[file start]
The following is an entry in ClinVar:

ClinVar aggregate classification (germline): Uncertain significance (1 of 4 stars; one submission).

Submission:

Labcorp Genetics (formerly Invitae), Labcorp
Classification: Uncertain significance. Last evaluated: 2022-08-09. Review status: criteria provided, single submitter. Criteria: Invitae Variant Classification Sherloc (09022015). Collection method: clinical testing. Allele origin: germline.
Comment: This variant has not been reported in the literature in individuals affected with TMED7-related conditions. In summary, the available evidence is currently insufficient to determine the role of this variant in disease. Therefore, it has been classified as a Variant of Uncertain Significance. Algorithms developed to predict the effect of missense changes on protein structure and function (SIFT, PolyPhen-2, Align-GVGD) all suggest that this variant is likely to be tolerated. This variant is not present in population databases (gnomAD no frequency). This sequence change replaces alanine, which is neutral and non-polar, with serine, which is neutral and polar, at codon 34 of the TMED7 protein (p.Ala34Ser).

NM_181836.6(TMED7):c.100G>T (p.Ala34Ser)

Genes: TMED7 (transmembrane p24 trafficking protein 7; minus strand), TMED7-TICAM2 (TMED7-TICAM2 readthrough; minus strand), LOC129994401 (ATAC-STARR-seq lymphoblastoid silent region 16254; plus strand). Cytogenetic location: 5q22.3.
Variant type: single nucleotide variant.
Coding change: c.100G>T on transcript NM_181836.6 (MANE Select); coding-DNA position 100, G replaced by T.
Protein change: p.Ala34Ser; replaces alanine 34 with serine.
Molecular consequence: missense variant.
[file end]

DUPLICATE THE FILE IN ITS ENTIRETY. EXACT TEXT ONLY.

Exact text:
The following is an entry in ClinVar:

ClinVar aggregate classification (germline): Uncertain significance (1 of 4 stars; one submission).

Submission:

Labcorp Genetics (formerly Invitae), Labcorp
Classification: Uncertain significance. Last evaluated: 2022-08-09. Review status: criteria provided, single submitter. Criteria: Invitae Variant Classification Sherloc (09022015). Collection method: clinical testing. Allele origin: germline.
Comment: This variant has not been reported in the literature in individuals affected with TMED7-related conditions. In summary, the available evidence is currently insufficient to determine the role of this variant in disease. Therefore, it has been classified as a Variant of Uncertain Significance. Algorithms developed to predict the effect of missense changes on protein structure and function (SIFT, PolyPhen-2, Align-GVGD) all suggest that this variant is likely to be tolerated. This variant is not present in population databases (gnomAD no frequency). This sequence change replaces alanine, which is neutral and non-polar, with serine, which is neutral and polar, at codon 34 of the TMED7 protein (p.Ala34Ser).

NM_181836.6(TMED7):c.100G>T (p.Ala34Ser)

Genes: TMED7 (transmembrane p24 trafficking protein 7; minus strand), TMED7-TICAM2 (TMED7-TICAM2 readthrough; minus strand), LOC129994401 (ATAC-STARR-seq lymphoblastoid silent region 16254; plus strand). Cytogenetic location: 5q22.3.
Variant type: single nucleotide variant.
Coding change: c.100G>T on transcript NM_181836.6 (MANE Select); coding-DNA position 100, G replaced by T.
Protein change: p.Ala34Ser; replaces alanine 34 with serine.
Molecular consequence: missense variant.